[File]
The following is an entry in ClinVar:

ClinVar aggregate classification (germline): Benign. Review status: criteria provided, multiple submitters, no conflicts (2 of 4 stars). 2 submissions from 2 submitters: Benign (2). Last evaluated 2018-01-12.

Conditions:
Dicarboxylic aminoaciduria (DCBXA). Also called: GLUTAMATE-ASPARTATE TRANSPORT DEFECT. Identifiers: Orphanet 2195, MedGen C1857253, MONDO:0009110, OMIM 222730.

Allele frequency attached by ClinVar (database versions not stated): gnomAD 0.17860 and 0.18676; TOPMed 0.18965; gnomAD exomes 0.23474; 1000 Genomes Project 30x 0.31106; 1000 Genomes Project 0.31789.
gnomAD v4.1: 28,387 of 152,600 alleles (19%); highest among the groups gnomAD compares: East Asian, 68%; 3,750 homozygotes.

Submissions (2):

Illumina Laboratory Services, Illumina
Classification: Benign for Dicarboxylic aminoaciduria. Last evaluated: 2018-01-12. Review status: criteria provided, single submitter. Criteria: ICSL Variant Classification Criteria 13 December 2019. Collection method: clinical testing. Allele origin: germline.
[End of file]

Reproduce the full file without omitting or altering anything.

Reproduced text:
The following is an entry in ClinVar:

ClinVar aggregate classification (germline): Benign. Review status: criteria provided, multiple submitters, no conflicts (2 of 4 stars). 2 submissions from 2 submitters: Benign (2). Last evaluated 2018-01-12.

Conditions:
Dicarboxylic aminoaciduria (DCBXA). Also called: GLUTAMATE-ASPARTATE TRANSPORT DEFECT. Identifiers: Orphanet 2195, MedGen C1857253, MONDO:0009110, OMIM 222730.

Allele frequency attached by ClinVar (database versions not stated): gnomAD 0.17860 and 0.18676; TOPMed 0.18965; gnomAD exomes 0.23474; 1000 Genomes Project 30x 0.31106; 1000 Genomes Project 0.31789.
gnomAD v4.1: 28,387 of 152,600 alleles (19%); highest among the groups gnomAD compares: East Asian, 68%; 3,750 homozygotes.

Submissions (2):

Illumina Laboratory Services, Illumina
Classification: Benign for Dicarboxylic aminoaciduria. Last evaluated: 2018-01-12. Review status: criteria provided, single submitter. Criteria: ICSL Variant Classification Criteria 13 December 2019. Collection method: clinical testing. Allele origin: germline.